On August 7, 1998--the eighth anniversary of the deployment of U.S. troops to Saudi Arabia--two U.S. embassies in East Africa were bombed almost simultaneously. The attack at the Nairobi embassy, which was located in a busy downtown area, caused the greater devastation and loss of life. There, a truck loaded with 2,000 pounds of TNT forced its way to the back entrance of the embassy and was detonated, shattering the embassy, demolishing the nearby Ufundi Coop House, and gutting the 17-story Cooperative Bank. By the time rescue operations came to an end, 213 people were dead, including 12 Americans. Thousands of people were wounded, and hundreds were maimed or blinded. The attack against the U.S. embassy in Dar es Saalam killed 11 and injured 85.
By 1997, American intelligence officers knew that bin Laden operatives were active in East Africa but were unable to break up the terrorist cell before the embassies were attacked. They had even heard of a possible plot to bomb the U.S. embassy in Nairobi but failed to recommend an increase in security before the attack. Meanwhile, Prudence Bushnell, the U.S. ambassador to Kenya, independently asked the State Department to move the Nairobi embassy because of its exposed location, but the request was not granted. Revelations of these pre-bombing security issues provoked much controversy and concern about the United States' vulnerability abroad. Few, however, voiced concern that the proliferation of terrorists eager to kill innocent civilians and themselves in order to strike a blow against the U.S. would soon shatter America's sense of invulnerability at home.
Within days of the August 7 bombings, two bin Laden associates were arrested and charged with the attacks. However, with bin Laden and other key suspects still at large, President Clinton ordered a retaliatory military strike on August 20. In Afghanistan, some 70 American cruise missiles hit three alleged bin Laden training camps. An estimated 24 people were killed, but bin Laden was not present. Thirteen cruise missiles hit a pharmaceutical plant in the Sudan, and the night watchman was killed. The United States later backed away from its contention that the pharmaceutical plant was making or distributing chemical weapons for al Qaeda.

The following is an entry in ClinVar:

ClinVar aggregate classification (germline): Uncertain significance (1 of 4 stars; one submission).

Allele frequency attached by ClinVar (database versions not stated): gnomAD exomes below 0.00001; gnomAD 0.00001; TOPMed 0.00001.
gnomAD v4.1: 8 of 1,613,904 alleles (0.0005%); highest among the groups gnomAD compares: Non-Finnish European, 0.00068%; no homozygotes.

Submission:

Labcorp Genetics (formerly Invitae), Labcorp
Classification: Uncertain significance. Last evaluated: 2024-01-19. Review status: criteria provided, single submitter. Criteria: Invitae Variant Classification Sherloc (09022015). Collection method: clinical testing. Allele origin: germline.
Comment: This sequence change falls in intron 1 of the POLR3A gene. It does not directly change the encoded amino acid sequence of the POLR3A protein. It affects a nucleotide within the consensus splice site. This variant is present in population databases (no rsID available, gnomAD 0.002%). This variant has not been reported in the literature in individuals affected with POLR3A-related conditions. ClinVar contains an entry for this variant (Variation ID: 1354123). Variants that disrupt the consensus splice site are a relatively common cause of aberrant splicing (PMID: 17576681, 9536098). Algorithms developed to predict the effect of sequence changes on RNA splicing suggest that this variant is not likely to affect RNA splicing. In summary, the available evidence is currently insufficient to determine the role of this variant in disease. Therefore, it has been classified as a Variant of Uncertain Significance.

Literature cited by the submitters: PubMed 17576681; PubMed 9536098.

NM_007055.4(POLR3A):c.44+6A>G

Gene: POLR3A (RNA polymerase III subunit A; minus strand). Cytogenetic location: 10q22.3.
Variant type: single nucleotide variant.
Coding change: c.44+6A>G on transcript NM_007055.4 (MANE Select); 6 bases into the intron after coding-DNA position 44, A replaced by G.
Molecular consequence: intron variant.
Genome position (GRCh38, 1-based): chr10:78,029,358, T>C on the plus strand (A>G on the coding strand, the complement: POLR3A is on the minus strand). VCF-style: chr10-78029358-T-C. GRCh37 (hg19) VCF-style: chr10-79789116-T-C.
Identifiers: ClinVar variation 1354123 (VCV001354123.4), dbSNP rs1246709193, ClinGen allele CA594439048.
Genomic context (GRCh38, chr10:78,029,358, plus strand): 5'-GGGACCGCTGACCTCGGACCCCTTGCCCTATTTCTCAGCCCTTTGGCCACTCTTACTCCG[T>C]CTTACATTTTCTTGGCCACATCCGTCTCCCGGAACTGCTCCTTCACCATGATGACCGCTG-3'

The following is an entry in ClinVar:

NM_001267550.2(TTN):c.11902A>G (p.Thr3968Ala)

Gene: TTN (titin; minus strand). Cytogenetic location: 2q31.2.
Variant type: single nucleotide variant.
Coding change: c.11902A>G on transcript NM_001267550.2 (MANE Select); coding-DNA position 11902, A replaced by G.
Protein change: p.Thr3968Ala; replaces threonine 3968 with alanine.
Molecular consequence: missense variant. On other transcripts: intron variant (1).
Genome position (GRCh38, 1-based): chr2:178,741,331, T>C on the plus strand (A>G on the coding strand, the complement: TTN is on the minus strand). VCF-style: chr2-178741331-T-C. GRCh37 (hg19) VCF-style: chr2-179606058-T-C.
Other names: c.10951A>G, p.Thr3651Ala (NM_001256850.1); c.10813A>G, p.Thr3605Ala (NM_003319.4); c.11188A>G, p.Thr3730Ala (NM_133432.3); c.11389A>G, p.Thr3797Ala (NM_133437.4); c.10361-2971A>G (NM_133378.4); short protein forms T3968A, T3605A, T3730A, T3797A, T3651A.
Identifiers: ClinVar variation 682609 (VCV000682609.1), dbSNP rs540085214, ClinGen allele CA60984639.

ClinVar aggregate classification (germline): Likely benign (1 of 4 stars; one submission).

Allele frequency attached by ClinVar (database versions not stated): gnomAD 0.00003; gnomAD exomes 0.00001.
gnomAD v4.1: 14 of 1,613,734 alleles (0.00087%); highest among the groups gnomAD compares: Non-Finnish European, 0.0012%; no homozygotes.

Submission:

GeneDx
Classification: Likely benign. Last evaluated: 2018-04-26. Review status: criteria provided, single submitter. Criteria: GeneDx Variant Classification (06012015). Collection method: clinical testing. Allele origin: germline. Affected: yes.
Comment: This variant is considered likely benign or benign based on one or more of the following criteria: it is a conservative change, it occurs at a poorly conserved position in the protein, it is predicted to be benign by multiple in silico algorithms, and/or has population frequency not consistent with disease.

In November 1998, the United States indicted bin Laden and 21 others, charging them with bombing the two U.S. embassies and conspiring to commit other acts of terrorism against Americans abroad. To date, nine of the al Qaeda members named in the indictments have been captured; six are in the United States, and three are in Britain fighting extradition to the United States.
In February 2001, four of the suspects went on trial in New York on 302 criminal counts stemming from the embassy attacks. On May 29, all four were convicted on all counts. Saudi citizen Mohamed Rashed Daoud al-'Owhali and Tanzanian Khalfan Khamis Mohamed admitted to directly taking part in the terrorist attacks but claimed they did not knowingly engage in a conspiracy against the United States. Lebanese-born U.S. citizen Wadih El-Hage and Jordanian Mohammed Saddiq Odeh admitted ties to bin Laden but denied involvement in any terrorist acts. All four were sentenced to life in prison without parole.
On September 11, 2001, the world learned that the U.S. embassy attacks were merely a prelude to a far more devastating strike against the United States. On that day, 19 al Qaeda terrorists deftly exploited weaknesses in U.S. domestic security and hijacked four U.S. airliners that they flew into the World Trade Center towers in New York; the Pentagon in Arlington, Virginia; and a rural field in western Pennsylvania. Four thousand people were killed in the almost simultaneous attacks and 10,000 were wounded. On October 7, America struck back with Operation Enduring Freedom, the U.S.-led international effort to oust the Taliban regime in Afghanistan, destroy the al Qaeda network based there, and capture bin Laden dead or alive.